January 19, 1995
NOTE: This opinion is overruled, in part, to the extent it is inconsistent with Opinion 08-132, which introduced a distinction between matters assigned at the outset to a full-time judge and matters transferred after they were previously assigned to a lawyer-judge.
That is, Opinion 08-132 approves a procedure by which a court clerk assigns all matters of an attorney who is also part-time judge to a full-time judge at the outset, so that he/she never appears before another lawyer-judge.
The general rule remains, however, that matters already assigned to a lawyer-judge may not be transferred solely for the purpose of permitting another lawyer-judge or his/her partners to continue to appear as the attorney in the matter.
Digest: A recently appointed part-time judge, who is permitted to practice law may not seek reassignment to a lay judge of cases of clients presently pending before a lawyer-judge solely for the purpose of permitting the judge to remain an attorney in those cases.
Rules: 22 NYCRR 100.S(f), Opinion 90-23
A part-time acting village justice who practices law, asks the following question:
May an attorney who has been appointed an Acting Village Justice and has been representing clients in long standing litigated cases in Justice Courts where both Justices are attorneys, be permitted to handle those cases through to conclusion, by seeking an order of the County Court transferring those case to lay Judges?
The judge acknowledges that Opinion 90-23 on its face proscribes such a transfer, but asks whether the Committee is of the same opinion " if the case is ongoing when the attorney is elected or appointed to a judgeship." In particular, the judge notes the hardship to clients in having to secure new counsel in such circumstances.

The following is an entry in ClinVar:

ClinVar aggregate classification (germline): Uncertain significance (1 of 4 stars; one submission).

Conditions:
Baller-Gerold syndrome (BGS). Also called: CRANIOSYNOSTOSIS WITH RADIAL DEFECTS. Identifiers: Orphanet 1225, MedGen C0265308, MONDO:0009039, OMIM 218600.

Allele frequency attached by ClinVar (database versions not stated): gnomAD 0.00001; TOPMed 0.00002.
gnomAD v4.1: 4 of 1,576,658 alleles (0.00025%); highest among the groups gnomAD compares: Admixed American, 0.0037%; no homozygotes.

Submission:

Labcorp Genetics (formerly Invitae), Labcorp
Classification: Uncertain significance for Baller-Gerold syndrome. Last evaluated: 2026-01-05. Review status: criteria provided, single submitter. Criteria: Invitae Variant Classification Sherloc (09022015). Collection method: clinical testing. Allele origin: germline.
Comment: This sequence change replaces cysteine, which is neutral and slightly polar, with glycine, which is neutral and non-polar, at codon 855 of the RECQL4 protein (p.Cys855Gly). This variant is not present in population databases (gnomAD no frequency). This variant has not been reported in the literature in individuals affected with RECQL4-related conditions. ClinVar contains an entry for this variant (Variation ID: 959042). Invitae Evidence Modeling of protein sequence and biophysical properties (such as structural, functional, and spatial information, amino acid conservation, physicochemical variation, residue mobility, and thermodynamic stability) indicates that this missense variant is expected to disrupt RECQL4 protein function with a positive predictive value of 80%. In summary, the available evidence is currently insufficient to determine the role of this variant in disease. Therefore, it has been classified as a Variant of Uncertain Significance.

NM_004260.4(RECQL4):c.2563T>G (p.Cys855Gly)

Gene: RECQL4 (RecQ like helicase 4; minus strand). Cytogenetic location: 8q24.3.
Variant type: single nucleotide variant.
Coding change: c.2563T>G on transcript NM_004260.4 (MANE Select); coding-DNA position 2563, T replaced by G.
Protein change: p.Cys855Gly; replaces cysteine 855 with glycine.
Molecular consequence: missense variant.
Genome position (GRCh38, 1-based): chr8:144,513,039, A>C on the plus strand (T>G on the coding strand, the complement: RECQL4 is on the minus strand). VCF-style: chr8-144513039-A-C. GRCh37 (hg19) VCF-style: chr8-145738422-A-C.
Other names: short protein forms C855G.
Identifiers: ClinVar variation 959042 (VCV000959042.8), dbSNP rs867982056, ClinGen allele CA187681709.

In Opinion 90-23, attached hereto, the Committee held that a part-time judge may practice in another court in the county before a non-lawyer judge, even if another judge of that court is a lawyer-judge permitted to practice law. However, the Committee went on to hold that cases should not be reassigned to lay judges solely to permit another lawyer judge to remain as an attorney on the case.
In the view of the Committee, Opinion 90-23, is dispositive. The judge may not seek a transfer of pending cases to a lay judge. The dilemma of the judge's clients is common and virtually unavoidable whenever a practicing attorney assumes the bench. Moreover, if the inquiring judge has received compensation for services not yet rendered (and which the judge is presently forbidden to render), the judge should refund to the client the unearned portion of such fees.